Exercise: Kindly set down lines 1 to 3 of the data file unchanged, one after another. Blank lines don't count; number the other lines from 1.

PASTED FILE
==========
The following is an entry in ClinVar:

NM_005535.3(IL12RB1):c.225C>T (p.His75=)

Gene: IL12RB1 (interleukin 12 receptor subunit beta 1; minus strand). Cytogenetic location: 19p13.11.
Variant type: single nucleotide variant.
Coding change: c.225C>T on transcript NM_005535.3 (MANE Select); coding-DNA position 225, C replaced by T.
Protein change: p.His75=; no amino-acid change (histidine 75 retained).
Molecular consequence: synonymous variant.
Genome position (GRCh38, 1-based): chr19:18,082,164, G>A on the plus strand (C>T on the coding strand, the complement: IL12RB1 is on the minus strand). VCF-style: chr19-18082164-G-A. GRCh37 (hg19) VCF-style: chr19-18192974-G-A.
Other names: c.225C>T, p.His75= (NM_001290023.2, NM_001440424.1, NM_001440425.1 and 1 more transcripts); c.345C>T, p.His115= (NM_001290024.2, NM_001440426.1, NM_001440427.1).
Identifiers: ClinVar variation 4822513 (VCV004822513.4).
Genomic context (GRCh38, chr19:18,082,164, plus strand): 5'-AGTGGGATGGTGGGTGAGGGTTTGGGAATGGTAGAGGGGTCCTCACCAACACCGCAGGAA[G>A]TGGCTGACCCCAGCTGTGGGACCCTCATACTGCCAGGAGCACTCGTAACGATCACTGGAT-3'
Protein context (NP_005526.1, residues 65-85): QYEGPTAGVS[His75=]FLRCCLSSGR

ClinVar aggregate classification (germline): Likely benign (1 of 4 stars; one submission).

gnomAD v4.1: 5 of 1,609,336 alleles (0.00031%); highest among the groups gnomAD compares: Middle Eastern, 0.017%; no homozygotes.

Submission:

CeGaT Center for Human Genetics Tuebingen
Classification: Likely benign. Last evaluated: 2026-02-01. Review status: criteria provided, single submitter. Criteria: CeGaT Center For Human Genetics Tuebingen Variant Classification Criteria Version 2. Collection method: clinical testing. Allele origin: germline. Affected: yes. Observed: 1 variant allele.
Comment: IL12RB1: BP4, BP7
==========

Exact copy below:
The following is an entry in ClinVar:

NM_005535.3(IL12RB1):c.225C>T (p.His75=)

Gene: IL12RB1 (interleukin 12 receptor subunit beta 1; minus strand). Cytogenetic location: 19p13.11.